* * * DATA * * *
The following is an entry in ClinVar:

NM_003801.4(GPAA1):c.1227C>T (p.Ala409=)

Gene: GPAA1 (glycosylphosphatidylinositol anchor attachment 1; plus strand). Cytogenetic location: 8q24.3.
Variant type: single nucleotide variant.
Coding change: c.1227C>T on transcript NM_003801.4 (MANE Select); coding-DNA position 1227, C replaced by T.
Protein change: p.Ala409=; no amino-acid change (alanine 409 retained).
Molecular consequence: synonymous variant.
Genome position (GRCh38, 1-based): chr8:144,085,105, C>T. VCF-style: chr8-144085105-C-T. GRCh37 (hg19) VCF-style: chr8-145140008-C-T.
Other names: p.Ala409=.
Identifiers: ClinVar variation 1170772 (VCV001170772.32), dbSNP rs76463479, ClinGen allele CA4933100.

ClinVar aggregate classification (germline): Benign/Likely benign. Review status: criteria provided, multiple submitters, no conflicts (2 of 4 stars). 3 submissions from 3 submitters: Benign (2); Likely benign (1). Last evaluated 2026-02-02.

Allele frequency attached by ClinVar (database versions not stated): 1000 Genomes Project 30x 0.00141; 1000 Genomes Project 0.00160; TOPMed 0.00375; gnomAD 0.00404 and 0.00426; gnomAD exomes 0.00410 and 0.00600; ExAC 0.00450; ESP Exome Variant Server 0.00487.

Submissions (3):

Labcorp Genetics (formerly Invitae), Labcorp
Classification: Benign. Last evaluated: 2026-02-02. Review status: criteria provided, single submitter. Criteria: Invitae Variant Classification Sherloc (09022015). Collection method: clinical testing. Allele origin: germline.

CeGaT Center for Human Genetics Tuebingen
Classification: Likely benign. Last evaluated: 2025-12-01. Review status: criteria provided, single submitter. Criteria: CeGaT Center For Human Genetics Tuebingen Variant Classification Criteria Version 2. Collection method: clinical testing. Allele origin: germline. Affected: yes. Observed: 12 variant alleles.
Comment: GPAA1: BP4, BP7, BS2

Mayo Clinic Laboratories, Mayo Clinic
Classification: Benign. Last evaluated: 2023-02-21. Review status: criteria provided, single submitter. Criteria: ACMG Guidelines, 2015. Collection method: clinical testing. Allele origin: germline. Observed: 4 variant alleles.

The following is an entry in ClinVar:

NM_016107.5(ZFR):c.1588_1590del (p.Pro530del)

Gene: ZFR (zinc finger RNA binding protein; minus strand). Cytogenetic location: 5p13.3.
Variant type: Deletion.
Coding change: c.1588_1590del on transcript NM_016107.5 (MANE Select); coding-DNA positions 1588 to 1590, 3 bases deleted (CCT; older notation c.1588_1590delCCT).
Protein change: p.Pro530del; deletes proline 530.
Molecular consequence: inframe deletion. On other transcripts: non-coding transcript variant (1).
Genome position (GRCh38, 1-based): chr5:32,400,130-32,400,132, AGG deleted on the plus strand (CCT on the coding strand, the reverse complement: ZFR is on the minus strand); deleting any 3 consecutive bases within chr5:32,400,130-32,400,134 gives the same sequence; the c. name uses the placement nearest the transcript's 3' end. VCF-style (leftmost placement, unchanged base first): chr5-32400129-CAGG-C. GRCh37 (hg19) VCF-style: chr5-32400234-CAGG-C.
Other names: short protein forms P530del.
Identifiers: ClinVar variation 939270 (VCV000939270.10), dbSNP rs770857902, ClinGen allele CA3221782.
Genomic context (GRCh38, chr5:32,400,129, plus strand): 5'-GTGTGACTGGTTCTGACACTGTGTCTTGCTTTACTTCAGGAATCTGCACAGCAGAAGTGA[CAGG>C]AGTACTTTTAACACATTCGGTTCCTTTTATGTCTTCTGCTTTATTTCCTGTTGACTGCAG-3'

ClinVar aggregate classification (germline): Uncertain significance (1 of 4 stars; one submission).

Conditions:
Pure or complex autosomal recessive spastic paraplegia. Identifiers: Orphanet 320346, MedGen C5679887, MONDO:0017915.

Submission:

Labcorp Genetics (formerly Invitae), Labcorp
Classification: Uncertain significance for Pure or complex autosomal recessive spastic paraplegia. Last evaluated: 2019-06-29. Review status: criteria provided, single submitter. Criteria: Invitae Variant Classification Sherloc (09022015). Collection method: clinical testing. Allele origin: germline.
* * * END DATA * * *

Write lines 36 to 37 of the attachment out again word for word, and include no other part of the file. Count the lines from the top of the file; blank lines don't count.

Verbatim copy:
Labcorp Genetics (formerly Invitae), Labcorp
Classification: Uncertain significance for Pure or complex autosomal recessive spastic paraplegia. Last evaluated: 2019-06-29. Review status: criteria provided, single submitter. Criteria: Invitae Variant Classification Sherloc (09022015). Collection method: clinical testing. Allele origin: germline.